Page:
For Your Labor Day Grilling: Check Out These Great NYC Butcher Shops

Image of a large set of ribs, in the backgroun a man prepares meat for cooking.

Although you can easily get a nice variety of decent cuts these days at any Whole Foods, Fairway, or Citarella, every NYC neighborhood deserves a great butcher, preferably of the old-school, family-owned variety. Places like Ottomanelli BrothersLobel'sOttomanelli & SonsSchatzieHarlem Shambles, and J. Baczynsky's Ukranian Meat Market will always beat the big guys on quality, especially for special occasions.

Now-a-days, a new breed of butcher has been changing the face of NYC meat markets, combining the old-fashioned personalized service with a contemporary commitment to locavore ideals and education. Let's take a look at some!

Image of a wooden cutting board with assorted meats on it.

(Top two photos courtesy Meat Hook)

The Meat Hook in Williamsburg

First up is The Meat Hook, located in Williamsburg. Dedicated not only to providing you and me with excellent food, but also in establishing long-term, mutually beneficial relationships with farmers. Not big agribusinesses- real, actual people, to ensure that every animal sold here was raised and slaughtered in a humane way. The farmers get three time as much from Meat Hook as they would from one of the big supermarket chains, so the incentive to do it right is firmly in place. All the beef is from grass-fed cows, and all the hogs and lambs were raised out in a pasture. Additionally, all the butchers are highly-trained, profile-worthy individuals.

There are also classes almost every day at their partner space, The Brooklyn Kitchen; a robust sausage program. And if that's still not enough reasons to head on over to Williamsburg… Right next door is The Meat Hook Sandwich Shop, which everyone says is the absolute best in the city, and which I personally can't wait to visit. 

A display case fill with assorted meat and beef at a butcher shop in NYC

 (Photo via Cherrypatter's Flickr)

Dickson's Farmstead Meats

Back in Manhattan, at the always-packed Chelsea Market (and with good reason: the food line-up here remains pretty stellar, even as it gets mobbed with tourists), there's Dickson's Farmstead Meats. Everything they sell here, all of the great steaks and chops, all of the bacon, sausages, and charcuterie, is butchered and created by the Dickson's Farmstead crew on premises. Even the condiments on the eminently satisfying sandwiches are made in the back! We suggest getting the roast beef with horseradish crema and pickled red onions. 

Dickson's Farmstead also offers classes (as you'll see, this is kind of mandatory for the new wave of butcher shops), both of the "demo" and "hands-on" variety, on topics such as sausage making, smoking, and jerky. Coming soon: visits to the farms and slaughterhouses.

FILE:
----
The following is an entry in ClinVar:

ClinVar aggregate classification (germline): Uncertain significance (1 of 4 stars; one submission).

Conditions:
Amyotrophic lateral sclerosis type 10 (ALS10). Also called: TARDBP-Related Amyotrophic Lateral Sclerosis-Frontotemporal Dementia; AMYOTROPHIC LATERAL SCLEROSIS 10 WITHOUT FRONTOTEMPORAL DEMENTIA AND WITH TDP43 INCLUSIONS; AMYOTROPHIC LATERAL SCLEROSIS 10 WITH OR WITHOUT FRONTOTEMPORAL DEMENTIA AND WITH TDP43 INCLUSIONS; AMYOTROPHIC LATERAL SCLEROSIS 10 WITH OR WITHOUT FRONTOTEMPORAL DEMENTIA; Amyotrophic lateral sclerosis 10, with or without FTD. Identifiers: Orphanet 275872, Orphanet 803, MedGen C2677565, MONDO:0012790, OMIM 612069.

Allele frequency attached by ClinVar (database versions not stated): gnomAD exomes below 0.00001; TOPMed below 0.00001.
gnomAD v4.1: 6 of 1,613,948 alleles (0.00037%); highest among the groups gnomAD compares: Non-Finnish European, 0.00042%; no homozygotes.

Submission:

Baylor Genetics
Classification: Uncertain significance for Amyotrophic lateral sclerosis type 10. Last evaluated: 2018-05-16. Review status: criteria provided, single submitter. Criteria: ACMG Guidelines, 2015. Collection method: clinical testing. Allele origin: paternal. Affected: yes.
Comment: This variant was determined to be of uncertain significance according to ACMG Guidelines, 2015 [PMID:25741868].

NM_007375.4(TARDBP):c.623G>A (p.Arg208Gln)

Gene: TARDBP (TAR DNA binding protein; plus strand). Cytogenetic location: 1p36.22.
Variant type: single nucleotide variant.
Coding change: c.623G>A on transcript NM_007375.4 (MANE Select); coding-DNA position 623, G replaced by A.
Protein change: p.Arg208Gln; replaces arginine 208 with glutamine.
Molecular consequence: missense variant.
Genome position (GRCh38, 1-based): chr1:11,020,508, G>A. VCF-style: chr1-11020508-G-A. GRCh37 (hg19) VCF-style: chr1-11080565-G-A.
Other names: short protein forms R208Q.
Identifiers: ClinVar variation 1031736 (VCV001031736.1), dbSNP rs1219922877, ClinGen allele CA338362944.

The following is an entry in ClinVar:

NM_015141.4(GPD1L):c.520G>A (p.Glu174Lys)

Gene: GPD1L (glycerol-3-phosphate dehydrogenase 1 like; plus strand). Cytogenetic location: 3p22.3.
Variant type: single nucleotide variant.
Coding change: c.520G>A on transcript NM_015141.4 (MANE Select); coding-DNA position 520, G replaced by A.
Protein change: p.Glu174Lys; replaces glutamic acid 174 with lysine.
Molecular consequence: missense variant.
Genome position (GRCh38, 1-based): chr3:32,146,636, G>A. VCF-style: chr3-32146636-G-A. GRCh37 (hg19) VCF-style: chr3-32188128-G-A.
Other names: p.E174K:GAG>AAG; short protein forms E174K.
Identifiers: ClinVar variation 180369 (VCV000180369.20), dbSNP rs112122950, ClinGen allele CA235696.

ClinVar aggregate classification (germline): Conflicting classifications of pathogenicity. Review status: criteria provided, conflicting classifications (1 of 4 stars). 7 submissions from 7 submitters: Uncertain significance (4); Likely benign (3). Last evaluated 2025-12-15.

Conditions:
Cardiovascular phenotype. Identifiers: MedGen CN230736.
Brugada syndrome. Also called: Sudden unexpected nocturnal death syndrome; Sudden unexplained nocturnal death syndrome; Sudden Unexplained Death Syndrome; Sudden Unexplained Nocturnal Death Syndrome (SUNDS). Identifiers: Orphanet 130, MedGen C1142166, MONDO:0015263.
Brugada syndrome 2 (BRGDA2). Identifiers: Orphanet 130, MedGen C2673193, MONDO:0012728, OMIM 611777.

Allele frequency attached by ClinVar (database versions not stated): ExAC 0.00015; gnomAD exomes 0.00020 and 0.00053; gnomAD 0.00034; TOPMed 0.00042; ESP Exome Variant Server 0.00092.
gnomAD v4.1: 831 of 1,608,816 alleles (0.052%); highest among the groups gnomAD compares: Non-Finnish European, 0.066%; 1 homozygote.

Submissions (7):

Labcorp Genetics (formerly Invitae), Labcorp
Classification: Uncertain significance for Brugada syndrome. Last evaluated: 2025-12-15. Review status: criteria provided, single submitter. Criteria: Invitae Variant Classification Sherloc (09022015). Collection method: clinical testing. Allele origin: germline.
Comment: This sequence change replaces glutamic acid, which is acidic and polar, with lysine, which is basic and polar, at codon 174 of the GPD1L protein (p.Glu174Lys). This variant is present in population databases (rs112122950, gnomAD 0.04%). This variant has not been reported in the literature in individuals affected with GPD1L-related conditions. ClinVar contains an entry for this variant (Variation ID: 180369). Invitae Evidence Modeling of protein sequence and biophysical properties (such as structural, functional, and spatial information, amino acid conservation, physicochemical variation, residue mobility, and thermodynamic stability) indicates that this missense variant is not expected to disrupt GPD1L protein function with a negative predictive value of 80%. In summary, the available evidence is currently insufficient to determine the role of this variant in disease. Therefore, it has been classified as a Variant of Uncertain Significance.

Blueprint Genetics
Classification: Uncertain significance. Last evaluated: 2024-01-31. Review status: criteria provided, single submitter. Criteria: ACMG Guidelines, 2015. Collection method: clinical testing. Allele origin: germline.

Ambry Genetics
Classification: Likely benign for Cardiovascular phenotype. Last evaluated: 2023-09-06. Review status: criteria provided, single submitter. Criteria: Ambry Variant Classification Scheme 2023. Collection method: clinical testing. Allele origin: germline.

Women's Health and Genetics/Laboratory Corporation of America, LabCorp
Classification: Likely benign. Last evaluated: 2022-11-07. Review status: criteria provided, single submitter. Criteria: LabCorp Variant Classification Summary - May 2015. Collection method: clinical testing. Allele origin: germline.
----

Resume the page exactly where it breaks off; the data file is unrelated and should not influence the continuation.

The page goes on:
In Union Square, Flying Pigs Farm sets up a pop-up tent to sell their meat to New Yorkers

Flying Pigs Farm

Flying Pigs Farm is physically located along the Battenkill River in Washington County, New York, but if you've ever eaten an amazing slab of pork at, say, ABC Cocina, Telepan, Gramercy Tavern, Back 40 West, or Jean Georges (among many others), you've likely been chowing down on one of Mike Yezzi and Erin Small's rare, heritage breed pigs.

You don't have to travel upstate to bring home the bacon yourself: every Friday in Union Square, and every Saturday in Grand Army Plaza, the Flying Pigs Farms crew sets up shop in these respective greenmarkets, with a wide array of cuts from humanely, sustainably raised pigs. There are chops, ribs, cutlets, and roasts, of course, but my go-to here is the breakfast meats. Simply put, the Flying Pigs Farm breakfast sausage is the best you'll ever eat. All of the bacon varieties are also top-notch, there's raved-about leaf lard for bakers, and the Flying Pigs Farm eggs have been a part of our weekend breakfast routine for years.

Women walks up to the counter to talk to the butcher about the meat on display

(Photo courtesy of Fleisher's)

Fleisher's in Park Slope

Every piece of meat sold at Fleisher's, in Park Slope conforms to strict standards:

  • All animals are pasture raised,
  • No pesticides or herbicides, no antibiotics
  • Strictly vegetarian diets
  • Nose-to-tail cutting
  • From farms within 50 miles of the butcher's original shop in Kingston, New York.

Like all the butchers in this article, Fleisher's pasture-raised meats are about 15% more expensive than what you might find in a supermarket, but considering how good it all tastes and the peace of mind it gives you, it is totally worth the extra few bucks. Plus, if you stick with Fleisher's excellent grinds and sausages (all made in-house), their free-range organic chickens, and their stew meats, feeding yourself and/or your family, while doing the right thing, is totally do-able even for those of us on a budget. 

Farmer taking care of a large boar at the farm.

(Photo courtesy Heritage Foods USA)

Heritage Foods USA

Finally, take a look at Heritage Foods USA, which offers both a robust mail-order meat program based in Brooklyn and a small shop in the great Essex Street Market on the Lower East Side, AND a radio station, transmitting from the back of Roberta's in East Williamsburg. Heritage Foods partners with a small group of family farmers around the country who have committed to humanely raising rare and heritage breeds of pigs, cows, chickens, turkeys, sheep, lamb, goats, ducks, rabbit, bison. You've likely eaten plenty of Heritage Foods meat at all sorts of restaurants around town (including Spotted Pig, Fette Sau, Carbone, Salumeria Rosi, Momofuku Ssam, all of Batali's spots, and many, many more), but check out the website for a huge variety of cuts, grinds, sausages, charcuterie, and gift packages that you can have sent directly to your home.

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